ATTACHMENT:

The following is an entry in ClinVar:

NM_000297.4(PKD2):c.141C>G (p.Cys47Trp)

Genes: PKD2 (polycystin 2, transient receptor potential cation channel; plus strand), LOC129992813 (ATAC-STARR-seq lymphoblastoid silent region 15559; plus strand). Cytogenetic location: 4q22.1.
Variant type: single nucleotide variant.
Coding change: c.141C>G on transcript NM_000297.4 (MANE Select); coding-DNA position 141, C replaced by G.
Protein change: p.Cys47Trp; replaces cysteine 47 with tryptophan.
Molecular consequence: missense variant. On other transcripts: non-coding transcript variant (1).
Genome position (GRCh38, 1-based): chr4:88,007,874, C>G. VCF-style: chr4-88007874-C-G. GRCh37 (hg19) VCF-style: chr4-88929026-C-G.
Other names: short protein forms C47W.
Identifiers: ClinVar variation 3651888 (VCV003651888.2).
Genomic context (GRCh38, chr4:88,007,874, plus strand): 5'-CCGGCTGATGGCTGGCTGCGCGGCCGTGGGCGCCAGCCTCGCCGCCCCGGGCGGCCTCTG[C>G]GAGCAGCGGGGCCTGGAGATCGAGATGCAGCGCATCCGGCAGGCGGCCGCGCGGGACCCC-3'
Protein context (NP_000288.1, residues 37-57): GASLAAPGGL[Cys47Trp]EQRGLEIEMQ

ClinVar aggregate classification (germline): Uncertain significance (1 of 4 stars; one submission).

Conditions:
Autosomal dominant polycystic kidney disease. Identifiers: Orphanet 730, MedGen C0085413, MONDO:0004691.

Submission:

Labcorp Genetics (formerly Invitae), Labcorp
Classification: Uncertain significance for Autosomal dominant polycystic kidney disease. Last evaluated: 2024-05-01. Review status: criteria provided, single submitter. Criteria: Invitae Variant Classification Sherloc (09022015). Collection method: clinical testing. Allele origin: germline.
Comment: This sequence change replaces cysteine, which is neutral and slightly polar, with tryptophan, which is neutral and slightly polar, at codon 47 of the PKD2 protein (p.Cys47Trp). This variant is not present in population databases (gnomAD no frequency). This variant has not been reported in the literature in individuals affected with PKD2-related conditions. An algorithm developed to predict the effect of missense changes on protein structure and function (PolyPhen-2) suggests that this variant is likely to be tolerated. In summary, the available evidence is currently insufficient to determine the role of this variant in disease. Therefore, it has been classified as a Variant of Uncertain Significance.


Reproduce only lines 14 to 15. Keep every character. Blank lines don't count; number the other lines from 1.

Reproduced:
Conditions:
Autosomal dominant polycystic kidney disease. Identifiers: Orphanet 730, MedGen C0085413, MONDO:0004691.